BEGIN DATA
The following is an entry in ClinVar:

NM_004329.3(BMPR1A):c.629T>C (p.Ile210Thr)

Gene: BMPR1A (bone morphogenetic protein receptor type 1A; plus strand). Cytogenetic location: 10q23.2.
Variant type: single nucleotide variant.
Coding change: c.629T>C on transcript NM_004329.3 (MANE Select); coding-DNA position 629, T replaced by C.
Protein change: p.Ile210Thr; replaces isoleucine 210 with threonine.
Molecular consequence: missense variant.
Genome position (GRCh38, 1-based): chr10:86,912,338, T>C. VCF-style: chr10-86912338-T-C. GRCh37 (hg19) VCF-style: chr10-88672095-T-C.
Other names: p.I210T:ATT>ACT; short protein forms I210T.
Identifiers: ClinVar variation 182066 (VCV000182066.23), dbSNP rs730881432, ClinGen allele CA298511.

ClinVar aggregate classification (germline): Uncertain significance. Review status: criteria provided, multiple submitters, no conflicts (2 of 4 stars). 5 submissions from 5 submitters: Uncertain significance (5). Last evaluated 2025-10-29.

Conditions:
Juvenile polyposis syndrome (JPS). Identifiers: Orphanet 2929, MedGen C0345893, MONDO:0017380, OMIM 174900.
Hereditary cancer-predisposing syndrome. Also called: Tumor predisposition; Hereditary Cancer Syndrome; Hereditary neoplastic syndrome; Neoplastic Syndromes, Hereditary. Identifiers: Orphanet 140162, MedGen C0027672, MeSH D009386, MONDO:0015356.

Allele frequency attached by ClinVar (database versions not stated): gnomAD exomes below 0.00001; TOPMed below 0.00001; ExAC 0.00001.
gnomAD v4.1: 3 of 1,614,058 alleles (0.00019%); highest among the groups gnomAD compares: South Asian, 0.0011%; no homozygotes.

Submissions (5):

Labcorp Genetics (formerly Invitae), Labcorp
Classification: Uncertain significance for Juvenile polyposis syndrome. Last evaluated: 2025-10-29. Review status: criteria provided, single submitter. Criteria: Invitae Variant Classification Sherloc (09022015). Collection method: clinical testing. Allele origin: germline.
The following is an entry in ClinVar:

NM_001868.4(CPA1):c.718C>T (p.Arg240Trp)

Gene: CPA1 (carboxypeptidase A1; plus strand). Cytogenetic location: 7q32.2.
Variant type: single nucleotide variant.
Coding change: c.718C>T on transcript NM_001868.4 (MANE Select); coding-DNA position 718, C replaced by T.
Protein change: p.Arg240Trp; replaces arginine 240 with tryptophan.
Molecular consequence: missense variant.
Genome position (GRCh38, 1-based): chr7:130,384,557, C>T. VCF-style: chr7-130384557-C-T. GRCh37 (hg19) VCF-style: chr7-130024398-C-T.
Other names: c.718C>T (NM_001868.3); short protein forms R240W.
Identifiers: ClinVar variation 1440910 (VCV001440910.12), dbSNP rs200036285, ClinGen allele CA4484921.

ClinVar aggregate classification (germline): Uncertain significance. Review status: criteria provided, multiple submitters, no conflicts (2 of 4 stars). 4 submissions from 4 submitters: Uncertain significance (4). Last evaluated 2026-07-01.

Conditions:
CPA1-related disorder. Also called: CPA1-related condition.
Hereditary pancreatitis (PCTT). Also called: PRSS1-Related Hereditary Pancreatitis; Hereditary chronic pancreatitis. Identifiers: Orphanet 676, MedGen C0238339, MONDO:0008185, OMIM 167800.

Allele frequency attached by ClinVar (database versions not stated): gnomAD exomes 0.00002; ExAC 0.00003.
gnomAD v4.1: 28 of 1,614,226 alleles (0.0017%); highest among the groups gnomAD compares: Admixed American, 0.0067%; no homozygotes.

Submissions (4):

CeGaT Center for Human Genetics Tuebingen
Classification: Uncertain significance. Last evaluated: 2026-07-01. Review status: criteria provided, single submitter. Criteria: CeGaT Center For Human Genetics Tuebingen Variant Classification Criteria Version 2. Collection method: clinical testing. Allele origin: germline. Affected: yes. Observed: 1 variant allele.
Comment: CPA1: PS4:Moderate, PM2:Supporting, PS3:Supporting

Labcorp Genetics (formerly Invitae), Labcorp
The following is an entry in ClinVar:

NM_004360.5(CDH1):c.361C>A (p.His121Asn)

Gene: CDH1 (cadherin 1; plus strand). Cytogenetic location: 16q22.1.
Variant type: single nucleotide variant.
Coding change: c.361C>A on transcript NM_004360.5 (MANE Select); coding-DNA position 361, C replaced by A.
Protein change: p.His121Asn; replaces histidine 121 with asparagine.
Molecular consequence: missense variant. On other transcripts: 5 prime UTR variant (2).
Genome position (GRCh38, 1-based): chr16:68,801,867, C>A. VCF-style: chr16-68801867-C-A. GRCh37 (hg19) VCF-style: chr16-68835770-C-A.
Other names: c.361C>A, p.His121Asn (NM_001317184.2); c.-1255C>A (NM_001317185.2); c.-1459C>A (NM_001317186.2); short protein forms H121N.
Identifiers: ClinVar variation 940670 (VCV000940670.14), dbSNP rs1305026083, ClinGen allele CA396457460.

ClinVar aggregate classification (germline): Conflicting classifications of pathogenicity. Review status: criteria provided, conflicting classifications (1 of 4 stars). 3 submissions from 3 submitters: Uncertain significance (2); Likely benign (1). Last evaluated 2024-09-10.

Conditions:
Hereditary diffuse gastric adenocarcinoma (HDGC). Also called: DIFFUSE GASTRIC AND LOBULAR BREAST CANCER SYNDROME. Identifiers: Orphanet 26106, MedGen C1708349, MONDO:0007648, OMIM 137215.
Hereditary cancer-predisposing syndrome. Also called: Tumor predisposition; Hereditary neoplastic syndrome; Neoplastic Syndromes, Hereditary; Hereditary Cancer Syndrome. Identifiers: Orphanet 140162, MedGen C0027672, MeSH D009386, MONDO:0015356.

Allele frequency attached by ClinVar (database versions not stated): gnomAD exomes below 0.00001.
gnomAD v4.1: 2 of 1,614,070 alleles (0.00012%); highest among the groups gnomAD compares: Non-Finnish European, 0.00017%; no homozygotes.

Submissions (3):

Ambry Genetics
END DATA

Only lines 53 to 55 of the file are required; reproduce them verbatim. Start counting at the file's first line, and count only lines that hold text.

Hereditary diffuse gastric adenocarcinoma (HDGC). Also called: DIFFUSE GASTRIC AND LOBULAR BREAST CANCER SYNDROME. Identifiers: Orphanet 26106, MedGen C1708349, MONDO:0007648, OMIM 137215.
Hereditary cancer-predisposing syndrome. Also called: Tumor predisposition; Hereditary neoplastic syndrome; Neoplastic Syndromes, Hereditary; Hereditary Cancer Syndrome. Identifiers: Orphanet 140162, MedGen C0027672, MeSH D009386, MONDO:0015356.

Allele frequency attached by ClinVar (database versions not stated): gnomAD exomes below 0.00001.